Oh goodness.... I honestly don't think we could do that. My partner has had the dog since he was born (the dog, not my partner!!) and he regularly says that the dog is number one and I am number two (now relegated to number three!) - I think he's joking 😊 but that dog is honestly his life.

What gets me is when the dog is looking at the baby/trying to approach, his tail is wagging. I'm pretty sure that if he was going to be actually vicious he wouldn't be wagging his tail? Or maybe that's a sign of nervousness like his yawning...?! Maybe he's feeding off my nervousness?

OP’s posts: |
LauraLooDerby Thu 19-Dec-19 23:14:14

@Wolfiefan I did think a behaviourist might be a good idea, thank you. And room dividers yes - will investigate.

When I say snappy - my nieces come round on a regular basis (aged 9 & 6) and he is fine with them. He doesn't snap at humans (adult or child) really, if anything it's a swift head turn to warn you but no teeth are bared or growling etc. He will snap at other dogs (in a warning capacity again) - I have never seen him actually go for anyone or anything. I'm just scared of him now, and I don't want to be.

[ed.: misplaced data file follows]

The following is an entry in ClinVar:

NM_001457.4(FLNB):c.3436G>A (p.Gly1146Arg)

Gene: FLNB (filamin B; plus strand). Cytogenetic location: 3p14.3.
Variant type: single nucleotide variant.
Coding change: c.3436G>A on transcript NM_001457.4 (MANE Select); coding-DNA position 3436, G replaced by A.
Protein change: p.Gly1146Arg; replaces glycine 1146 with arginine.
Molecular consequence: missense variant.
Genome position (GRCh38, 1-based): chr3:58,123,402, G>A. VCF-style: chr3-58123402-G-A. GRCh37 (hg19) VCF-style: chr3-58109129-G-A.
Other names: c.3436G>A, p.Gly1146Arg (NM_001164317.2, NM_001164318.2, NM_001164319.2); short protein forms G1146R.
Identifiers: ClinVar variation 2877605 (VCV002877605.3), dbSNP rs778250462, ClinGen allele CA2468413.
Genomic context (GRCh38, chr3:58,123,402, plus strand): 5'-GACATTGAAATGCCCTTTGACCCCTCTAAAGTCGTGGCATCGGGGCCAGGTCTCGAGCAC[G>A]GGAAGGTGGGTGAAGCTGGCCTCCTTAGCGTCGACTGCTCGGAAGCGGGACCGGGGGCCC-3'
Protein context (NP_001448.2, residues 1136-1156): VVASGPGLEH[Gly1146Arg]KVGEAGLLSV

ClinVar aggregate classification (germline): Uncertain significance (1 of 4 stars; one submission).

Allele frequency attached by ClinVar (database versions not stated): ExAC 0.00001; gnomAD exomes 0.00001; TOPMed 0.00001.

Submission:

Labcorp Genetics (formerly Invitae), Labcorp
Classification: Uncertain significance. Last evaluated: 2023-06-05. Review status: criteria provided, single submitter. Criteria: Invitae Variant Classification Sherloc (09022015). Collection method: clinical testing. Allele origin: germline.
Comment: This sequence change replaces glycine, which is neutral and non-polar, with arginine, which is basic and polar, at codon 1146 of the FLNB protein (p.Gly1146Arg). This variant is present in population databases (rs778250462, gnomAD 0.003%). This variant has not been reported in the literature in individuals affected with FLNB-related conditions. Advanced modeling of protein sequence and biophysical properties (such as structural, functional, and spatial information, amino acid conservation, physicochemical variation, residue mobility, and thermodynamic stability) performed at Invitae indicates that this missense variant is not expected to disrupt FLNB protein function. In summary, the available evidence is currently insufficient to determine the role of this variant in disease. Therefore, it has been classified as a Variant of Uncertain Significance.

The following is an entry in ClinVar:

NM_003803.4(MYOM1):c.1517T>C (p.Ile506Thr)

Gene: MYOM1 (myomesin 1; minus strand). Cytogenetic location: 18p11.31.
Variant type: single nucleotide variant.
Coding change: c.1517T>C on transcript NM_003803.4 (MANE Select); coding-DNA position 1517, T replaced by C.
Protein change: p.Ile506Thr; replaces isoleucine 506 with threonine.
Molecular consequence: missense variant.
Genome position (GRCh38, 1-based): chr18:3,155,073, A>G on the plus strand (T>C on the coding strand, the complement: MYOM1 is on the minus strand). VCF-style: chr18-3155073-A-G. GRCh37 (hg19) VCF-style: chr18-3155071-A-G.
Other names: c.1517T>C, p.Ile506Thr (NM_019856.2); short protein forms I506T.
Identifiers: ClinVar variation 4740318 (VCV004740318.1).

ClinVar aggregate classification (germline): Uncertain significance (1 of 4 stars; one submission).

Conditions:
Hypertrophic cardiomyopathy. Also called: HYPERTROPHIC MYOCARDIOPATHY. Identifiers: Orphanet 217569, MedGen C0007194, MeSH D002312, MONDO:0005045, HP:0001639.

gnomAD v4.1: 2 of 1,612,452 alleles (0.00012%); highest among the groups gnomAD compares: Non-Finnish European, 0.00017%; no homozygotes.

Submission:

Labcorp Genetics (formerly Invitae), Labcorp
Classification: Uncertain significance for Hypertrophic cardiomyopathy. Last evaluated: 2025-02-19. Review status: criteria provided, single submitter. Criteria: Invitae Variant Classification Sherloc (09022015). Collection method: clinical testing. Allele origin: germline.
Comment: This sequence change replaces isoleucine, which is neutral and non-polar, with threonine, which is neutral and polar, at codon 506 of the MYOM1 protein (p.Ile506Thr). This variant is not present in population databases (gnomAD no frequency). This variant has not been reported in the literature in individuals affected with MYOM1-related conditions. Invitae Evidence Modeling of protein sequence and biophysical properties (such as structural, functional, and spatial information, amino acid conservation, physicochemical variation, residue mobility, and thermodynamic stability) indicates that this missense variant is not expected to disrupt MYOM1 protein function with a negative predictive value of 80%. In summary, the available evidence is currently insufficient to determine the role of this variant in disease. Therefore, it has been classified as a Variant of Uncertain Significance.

OP’s posts: |
RoLaren Thu 19-Dec-19 23:19:24

You should be scared of him and what he could do. Never, ever let him near your baby. If PTS or rehoming aren't options then you are risking your baby's life. There may always be a moment, but that's all it can take. Sorry to sound catastrophic but it's the reality.


Wolfiefan Thu 19-Dec-19 23:20:05

If he’s warning you then he’s not happy. You need help to identify what sets him off so you can avoid it.
But never leave him unattended with the baby. (How easy that’ll be I don’t know but it’s essential.)

Fortheloveofscience Thu 19-Dec-19 23:22:59

What gets me is when the dog is looking at the baby/trying to approach, his tail is wagging.